If Dylan, as has been suggested, had the audacity many years later to equate, align or whatever, himself with Jesus Christ with lines such as “She walked up to me so gracefully and took my crown of thorns” and “In a little hilltop village they gambled for my clothes” from “Shelter from the storm”, I can honestly say that this question and answer exercise from “A Hard Rain’s A Gonna Fall” had me thinking that this was, at least, no ordinary song. I did not know that Dylan had blue eyes back then, and though I rather suspected that Jesus Christ did not, the possible nuclear holocaust predicted in the songs title, and talk of reflecting from mountains so all souls can see it, along with the standing upon water did not so much make me think that Dylan had grand images of his own being, more that he in some way could relate to us certain material dangers. Could this Bob Dylan be a real teacher? Was his perception of things, and perhaps to understate a little, shall we say - a little above average! So concise and to the point did I find certain lines in ‘Hard Rain’, such as: “I saw a highway of diamonds with nobody on it”, that I did at least, one day finally conclude that Dylan is, at least, no ordinary song writer. If messages come through him, as he has said, like it is as if the songs were already written, then a strong message came to me. I found empathy and comfort within the bands of Freewheelin’. 

In “Bob Dylan’s Blues” Dylan relates to childhood heroes with the Lone Ranger and Tonto, although unlike William Brown the dynamic two fail to lift Dylan’s blues. I suppose  someone musta tol’ em that he was doin’ fine. 

“Lord I ain’t  goin’ down to no racetrack see no sports car run,
I don’t have no sports car and I don’t even care to have one,
I can walk anytime around the block”

These words, and indeed those of the whole record, along with the cover image of a dusty looking couple, actually walking around the block and looking all the happier for it, freed me from a continuance of the misery I experienced in school and set me on a completely different path to the one that my parents would have liked me to have taken.  “I shall be free” was the thirteenth and last track. I never have been superstitious, but I have been free. The Freewheelin’ Bob Dylan was an education! Not of the academic kind, but of the real kind-it was street wise!  It invited me to have my own opinion. It invited me to read. It invited me into romance and every connotation that the word evokes.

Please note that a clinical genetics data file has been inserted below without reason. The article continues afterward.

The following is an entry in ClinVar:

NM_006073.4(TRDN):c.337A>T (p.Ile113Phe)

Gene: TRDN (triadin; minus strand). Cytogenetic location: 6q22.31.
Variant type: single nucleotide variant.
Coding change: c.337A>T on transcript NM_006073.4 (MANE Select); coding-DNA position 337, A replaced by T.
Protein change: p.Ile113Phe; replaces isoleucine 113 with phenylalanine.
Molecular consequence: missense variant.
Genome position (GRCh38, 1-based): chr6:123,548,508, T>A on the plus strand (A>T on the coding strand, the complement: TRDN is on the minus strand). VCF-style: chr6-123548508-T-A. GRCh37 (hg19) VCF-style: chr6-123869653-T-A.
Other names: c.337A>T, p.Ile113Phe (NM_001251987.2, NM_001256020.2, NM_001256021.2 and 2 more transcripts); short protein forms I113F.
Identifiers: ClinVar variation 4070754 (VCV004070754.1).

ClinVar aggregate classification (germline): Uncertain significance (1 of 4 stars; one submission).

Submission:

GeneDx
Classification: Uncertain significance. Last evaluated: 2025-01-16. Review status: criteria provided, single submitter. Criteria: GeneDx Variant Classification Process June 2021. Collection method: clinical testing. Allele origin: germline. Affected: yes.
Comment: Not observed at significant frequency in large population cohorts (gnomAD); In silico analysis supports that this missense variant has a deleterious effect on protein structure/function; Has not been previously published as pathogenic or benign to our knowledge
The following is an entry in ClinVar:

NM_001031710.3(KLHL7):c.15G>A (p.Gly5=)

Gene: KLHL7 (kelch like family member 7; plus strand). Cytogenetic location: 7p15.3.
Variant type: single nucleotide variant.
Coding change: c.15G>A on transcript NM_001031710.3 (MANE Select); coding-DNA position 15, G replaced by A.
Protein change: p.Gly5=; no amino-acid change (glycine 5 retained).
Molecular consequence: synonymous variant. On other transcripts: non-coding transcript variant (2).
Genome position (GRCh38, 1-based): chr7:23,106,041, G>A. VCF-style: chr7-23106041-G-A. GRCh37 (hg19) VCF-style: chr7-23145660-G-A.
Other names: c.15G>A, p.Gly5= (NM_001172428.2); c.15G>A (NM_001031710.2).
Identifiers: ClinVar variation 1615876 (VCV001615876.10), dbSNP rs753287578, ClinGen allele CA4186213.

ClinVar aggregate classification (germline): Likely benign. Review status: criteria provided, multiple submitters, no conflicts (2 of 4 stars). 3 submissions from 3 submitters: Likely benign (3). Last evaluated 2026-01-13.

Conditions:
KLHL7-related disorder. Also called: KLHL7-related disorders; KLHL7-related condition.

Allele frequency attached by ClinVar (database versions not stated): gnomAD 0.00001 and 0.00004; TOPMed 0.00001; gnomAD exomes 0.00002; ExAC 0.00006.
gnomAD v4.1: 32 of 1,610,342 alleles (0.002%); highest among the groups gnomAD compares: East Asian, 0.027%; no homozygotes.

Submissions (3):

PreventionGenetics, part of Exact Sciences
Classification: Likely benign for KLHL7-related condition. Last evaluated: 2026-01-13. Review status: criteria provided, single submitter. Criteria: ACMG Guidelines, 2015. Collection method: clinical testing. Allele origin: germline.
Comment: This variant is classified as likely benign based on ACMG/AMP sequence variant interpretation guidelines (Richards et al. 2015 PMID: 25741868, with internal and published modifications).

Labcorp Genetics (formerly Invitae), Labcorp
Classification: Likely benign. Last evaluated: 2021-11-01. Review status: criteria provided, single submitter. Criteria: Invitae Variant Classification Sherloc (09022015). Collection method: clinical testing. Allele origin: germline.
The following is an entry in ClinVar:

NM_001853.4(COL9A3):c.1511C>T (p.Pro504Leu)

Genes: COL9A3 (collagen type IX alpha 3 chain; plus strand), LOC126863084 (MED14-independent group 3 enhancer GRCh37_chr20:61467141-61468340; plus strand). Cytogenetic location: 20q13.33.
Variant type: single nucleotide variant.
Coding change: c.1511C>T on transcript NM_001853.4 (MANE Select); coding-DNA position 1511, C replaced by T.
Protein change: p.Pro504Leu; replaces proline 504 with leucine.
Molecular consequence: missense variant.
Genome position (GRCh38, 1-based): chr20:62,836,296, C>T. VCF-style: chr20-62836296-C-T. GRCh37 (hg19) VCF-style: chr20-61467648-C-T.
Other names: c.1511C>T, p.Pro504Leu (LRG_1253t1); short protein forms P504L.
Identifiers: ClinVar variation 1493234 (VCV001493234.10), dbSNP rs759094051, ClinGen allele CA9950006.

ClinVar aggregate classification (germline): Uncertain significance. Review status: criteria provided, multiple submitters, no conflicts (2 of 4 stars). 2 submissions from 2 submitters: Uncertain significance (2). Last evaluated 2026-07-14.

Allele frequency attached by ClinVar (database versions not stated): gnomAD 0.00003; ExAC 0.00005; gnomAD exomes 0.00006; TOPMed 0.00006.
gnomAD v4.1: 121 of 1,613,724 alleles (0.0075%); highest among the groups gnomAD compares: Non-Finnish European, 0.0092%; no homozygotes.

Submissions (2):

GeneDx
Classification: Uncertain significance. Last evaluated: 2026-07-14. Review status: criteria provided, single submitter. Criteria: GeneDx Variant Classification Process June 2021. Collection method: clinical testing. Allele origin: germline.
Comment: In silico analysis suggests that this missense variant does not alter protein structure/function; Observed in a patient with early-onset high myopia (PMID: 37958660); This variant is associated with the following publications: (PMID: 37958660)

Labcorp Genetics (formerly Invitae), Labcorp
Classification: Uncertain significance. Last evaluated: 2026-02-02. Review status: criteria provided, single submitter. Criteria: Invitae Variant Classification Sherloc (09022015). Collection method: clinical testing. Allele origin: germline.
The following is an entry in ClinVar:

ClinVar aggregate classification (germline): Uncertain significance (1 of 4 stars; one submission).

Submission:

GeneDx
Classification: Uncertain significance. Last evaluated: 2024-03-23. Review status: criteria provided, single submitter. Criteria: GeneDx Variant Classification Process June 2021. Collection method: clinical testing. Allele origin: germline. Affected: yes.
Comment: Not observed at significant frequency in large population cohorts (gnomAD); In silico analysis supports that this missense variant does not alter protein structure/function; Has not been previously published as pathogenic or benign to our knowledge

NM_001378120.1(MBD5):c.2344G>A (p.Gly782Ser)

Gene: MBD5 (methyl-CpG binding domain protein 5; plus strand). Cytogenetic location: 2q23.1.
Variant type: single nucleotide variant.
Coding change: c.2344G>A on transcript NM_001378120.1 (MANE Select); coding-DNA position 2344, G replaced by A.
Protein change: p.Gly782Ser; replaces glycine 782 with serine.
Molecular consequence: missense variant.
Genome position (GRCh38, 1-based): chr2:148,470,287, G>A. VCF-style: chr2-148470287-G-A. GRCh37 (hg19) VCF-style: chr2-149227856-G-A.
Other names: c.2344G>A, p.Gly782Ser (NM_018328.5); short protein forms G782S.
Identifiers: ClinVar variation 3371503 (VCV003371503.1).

I am a musician. That is what I do. I like to think that I do it well. If I sound a little proud- well maybe I am, after all I have spent my life doing what I have wanted to do and that in itself is an achievement. Hopefully my pride does not lead me in to the easy disease of conceit. I have never written a really good song! So the next best thing is to sing the best songs. Bob Dylan says that the songs are his lexicon! He doesn’t mean his songs, but I do! His songs are my reference. 

Song is a funny commodity when you think about it. The emotion of happiness and sorrow expressed, being sung out, is very spiritual thing. When a musician speaks of ‘just going through the motions’ being on automatic pilot, as it were, that is in my eyes the time when he severely abuses his gift.

People are often amazed at the freshness and intensity of Dylan’s shows these days. With the exception of perhaps only one period it can be argued at least that this has always been the case. In my opinion Dylan does not rearrange his material and write new, to avoid falling into the trap of going through the motions! He does what he does because he loves to do it, can’t help but do any other. It is a mission! 

On the 24th of September at The Holiday Inn in Cambridge, the Cambridge Bob Dylan society celebrated 20 years of meetings with an anniversary party. It was a grand affair and very well attended. I, along with a few friends, was asked along to perform a few Bob songs. It was an honour that I really enjoyed. Thank you to everybody involved. 

Just a thought! If Bob Dylan is only Bob Dylan when he has to be! What of ‘Chronicles’ by Bob Dylan?


William trudged off to the fancy dress ball “why does everyone want you do what they want to do”, he thought “Why does everyone want you to be just like them!”


For information on Michael's band "Dylanesque", including a gigs guide, go to his website.